On January 17, 1917, the New York Herald remarked, “Colonel Thurston, who was affectionately known among his fellow officers and throughout the National Guard as ‘Peggy’ Thurston, had been in failing health for several months.”  The 59-year-old attended a testimonial dinner on January 16.  When he returned home to camp at 8:00, he complained of feeling ill.  He suffered a fatal stroke three hours later.  The New York Herald reported, “General O’Ryan said yesterday that he would confer with Mrs. Thurston and would announce later at division headquarters arrangements for a military funeral.”

Had he survived, Colonel Thurston would most likely have seen action during World War I, like several other residents of the building.  On April 24, 1918, The New York Clipper reported, “Of twenty-six draftees to be sent to Camp Upton, April 30, as the quota of Board No. 158, twenty-five per cent are allied with the stage.”  Among them was George B. Neale, a “musician and pianist,” who lived here.

Arthur Knowlson, who worked in the advertising department of The Sun, and his wife lived here on February 26, 1918, when they said goodbye to their 23-year-old son, William, as he went off to war.  Tragically, on September 28 that year, The Sun began an article saying, “A War Department telegram brought to Mr. and Mrs. Arthur Knowlson, 243 West Ninety-eighth street, last night word of the death of their son, Corporal William Glore Knowlson of the 302d Engineers, who was killed August 28 while fighting with the American forces on the Vesle [River].”  Corporal Knowlson was 23 years old.

In the early 1920s, the John E. Thomas pharmacy occupied 2601 Broadway, while Mugurdick J. Tashjian operated his Turkish rug and antiques shop at 2605 Broadway.  Living in America seems to have exposed his wife to female independence.  On September 23, 1920, The Sun reported, “The destruction of her new fall bonnet was the straw which broke the back of Mrs. Mugurdick J. Tashjian’s married life.  After her husband had smashed the new hat, she says, she and her mother departed from the Tashjian apartment…and she has since lived apart from her husband.”  In court, Mugurdick denied his wife’s accusations of cruelty.

Charles Leverett Hayden and his wife, the former Marjorie Grace Whitney, who had an apartment here and a summer home at Alexandria Bay, Thousand Island, also had marital problems.  In court on August 7, 1922, Marjorie charged that “almost from the day they were married,” Charles was abusive.  “He would be intoxicated for a week or ten days at a time at intervals of two or three weeks,” she told the judge.  She said he “struck her in the face, swore and cursed her,” and that once, “he sat at the dining table of their villa on Hayden Island with a .45 caliber automatic pistol at his side and threatened ‘to shoot up everybody on the island.’”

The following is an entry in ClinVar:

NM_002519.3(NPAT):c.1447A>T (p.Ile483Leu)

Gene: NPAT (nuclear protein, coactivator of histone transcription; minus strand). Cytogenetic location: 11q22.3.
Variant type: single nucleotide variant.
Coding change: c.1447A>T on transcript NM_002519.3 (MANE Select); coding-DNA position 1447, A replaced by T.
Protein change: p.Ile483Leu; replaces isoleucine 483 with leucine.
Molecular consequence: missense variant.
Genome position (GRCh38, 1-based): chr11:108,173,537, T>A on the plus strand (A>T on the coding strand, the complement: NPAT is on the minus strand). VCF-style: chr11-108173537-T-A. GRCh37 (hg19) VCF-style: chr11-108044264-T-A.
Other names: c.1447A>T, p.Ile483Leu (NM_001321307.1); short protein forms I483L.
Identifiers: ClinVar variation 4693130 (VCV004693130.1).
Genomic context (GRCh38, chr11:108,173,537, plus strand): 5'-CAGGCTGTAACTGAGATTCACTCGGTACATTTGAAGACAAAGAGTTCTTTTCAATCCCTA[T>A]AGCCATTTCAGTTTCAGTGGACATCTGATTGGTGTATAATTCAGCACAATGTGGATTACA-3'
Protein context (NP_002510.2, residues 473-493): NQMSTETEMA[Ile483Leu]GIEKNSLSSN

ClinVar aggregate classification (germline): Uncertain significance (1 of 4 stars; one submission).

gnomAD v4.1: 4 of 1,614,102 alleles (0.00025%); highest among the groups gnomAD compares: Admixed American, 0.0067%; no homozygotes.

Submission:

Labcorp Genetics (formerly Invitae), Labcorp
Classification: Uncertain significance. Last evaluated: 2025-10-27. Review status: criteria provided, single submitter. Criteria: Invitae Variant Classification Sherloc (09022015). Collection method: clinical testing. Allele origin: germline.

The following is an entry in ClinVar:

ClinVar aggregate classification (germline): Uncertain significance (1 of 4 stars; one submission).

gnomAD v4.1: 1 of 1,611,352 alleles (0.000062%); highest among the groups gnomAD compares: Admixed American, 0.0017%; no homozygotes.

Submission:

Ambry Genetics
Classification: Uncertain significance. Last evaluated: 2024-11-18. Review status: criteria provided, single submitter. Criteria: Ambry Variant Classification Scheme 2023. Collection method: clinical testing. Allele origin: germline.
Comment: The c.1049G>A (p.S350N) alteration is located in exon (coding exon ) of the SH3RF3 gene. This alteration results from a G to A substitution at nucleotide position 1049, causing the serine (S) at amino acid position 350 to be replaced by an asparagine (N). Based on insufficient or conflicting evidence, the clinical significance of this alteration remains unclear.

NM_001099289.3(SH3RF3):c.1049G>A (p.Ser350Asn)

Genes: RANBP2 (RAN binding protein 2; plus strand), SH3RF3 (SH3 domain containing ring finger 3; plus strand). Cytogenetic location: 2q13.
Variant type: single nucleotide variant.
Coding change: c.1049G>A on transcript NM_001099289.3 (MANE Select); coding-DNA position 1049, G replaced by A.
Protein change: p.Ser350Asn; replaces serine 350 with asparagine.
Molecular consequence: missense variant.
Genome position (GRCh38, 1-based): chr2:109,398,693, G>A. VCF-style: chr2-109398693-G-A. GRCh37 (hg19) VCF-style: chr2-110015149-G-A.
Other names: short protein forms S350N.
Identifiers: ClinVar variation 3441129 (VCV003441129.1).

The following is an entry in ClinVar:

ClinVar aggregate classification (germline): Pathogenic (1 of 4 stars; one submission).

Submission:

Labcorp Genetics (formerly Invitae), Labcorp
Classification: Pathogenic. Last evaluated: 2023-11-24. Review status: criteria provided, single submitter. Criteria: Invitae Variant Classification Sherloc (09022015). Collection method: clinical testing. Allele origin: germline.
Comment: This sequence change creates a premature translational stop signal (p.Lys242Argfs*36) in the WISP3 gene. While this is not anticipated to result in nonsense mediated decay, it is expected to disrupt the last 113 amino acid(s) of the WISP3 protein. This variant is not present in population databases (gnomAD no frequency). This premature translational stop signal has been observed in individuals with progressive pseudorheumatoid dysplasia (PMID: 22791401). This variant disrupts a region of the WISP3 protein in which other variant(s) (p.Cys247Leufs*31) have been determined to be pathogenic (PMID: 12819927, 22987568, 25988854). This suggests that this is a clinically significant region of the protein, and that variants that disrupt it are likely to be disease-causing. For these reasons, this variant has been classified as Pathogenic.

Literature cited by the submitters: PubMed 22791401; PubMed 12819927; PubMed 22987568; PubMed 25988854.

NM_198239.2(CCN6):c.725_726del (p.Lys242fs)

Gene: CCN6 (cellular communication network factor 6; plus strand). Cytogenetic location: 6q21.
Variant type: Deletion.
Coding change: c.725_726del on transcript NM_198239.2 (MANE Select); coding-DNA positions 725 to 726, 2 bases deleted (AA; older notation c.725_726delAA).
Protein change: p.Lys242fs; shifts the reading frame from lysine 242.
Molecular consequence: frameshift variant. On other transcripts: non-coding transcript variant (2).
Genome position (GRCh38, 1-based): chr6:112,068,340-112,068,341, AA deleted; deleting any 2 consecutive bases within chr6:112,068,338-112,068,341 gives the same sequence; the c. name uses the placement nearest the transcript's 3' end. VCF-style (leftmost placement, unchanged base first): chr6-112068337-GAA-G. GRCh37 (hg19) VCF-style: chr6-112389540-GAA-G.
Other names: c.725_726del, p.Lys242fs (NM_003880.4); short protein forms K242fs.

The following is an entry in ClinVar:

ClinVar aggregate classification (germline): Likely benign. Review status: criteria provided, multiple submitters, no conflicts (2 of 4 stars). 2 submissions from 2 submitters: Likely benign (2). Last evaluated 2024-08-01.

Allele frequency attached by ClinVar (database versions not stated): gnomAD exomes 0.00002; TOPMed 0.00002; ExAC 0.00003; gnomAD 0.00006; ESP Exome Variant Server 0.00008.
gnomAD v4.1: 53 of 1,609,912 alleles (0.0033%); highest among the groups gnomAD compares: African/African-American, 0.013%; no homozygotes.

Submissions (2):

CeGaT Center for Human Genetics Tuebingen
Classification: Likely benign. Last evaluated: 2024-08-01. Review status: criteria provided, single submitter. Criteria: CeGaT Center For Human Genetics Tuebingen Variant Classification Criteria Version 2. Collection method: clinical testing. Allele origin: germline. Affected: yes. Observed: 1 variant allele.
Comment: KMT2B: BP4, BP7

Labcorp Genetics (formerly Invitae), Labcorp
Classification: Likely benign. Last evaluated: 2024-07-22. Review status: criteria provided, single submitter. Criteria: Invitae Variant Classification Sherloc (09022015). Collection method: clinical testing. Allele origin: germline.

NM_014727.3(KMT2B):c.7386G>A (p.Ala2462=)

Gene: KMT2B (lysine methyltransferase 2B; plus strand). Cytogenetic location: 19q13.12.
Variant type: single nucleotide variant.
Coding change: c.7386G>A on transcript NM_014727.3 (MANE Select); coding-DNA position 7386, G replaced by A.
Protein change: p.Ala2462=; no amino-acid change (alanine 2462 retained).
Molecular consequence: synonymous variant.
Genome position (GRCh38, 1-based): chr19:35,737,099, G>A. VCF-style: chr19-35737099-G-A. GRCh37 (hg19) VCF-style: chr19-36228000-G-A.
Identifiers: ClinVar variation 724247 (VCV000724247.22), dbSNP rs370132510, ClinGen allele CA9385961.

A far-left radical activist and former member of the Weather Underground, she was the getaway driver in the notorious Brink’s armored truck robbery in Nanuet, New York, on October 20 that year.

By the mid-1930s, the once-elegant apartment building was being operated as furnished rooms.  The Great Depression snuffed out hope for thousands of Americans, including Rudolph Redlin, who had been a wireless operator on steamships.  He lost his job on the vessel Willett in November 1934 and two years later was still unemployed.  In January 1937, he took a furnished room on the sixth floor here.  A week later, on February 1, The New York Times reported that he had jumped to his death from his window.

Eight years later, on January 2, 1945, Moe Zucker stepped out of his vegetable and food store at 2603 Broadway and happened to look up.  The New York Sun reported that he yelled, “Look out!”  The article continued, “Many persons ran, including a woman with a baby carriage and an Army captain, and others darted into doorways, but none looked up as a woman’s body hurtled from the roof of the seven-story building at 243 West 98th street.”  Irma Spitzer had recently lost her husband.  The 60-year-old did not live here, but had simply come to visit her nephew, Charles Presier, who told police she had been “brooding” over her husband’s death.

The history of tragedies continued on August 10, 1975, when 30-year-old resident Ada Angeli gave a party in her fourth-floor apartment.  A “dispute,” as described by police, arose and Ada was fatally shot.

Like Mrs. Arthur Elliot Fish, Judith Alice Clark was the most well-known of the residents in 1981, but for a far different reason.  A far-left radical activist and former member of the Weather Underground, she was the getaway driver in the notorious Brink’s armored truck robbery in Nanuet, New York, on October 20 that year.  One guard was killed, and another was seriously injured in the heist, and then two Nyack police officers were killed in the ensuing gun battle.  Clark was sentenced to three consecutive 25-year-to-life sentences but was released on May 10, 2019.

Interior renovations were made in the early 2000s.  Among the building’s more recent celebrated residents was actor and singer Brian Stokes Mitchell, who lived here in 2006.

Tom Miller is a social historian and blogger at daytoninmanhattan.blogspot.com


Keep Exploring

Be a part of history!

Think Local First to support the businesses at 2601-2607 Broadway:

Let's Keep in Touch!

Let's Keep in Touch!

Want the latest news?
Care to share about something in the neighborhood?
Be the first to hear about upcoming events?

Join the LW! email list!

You're Subscribed!

Share This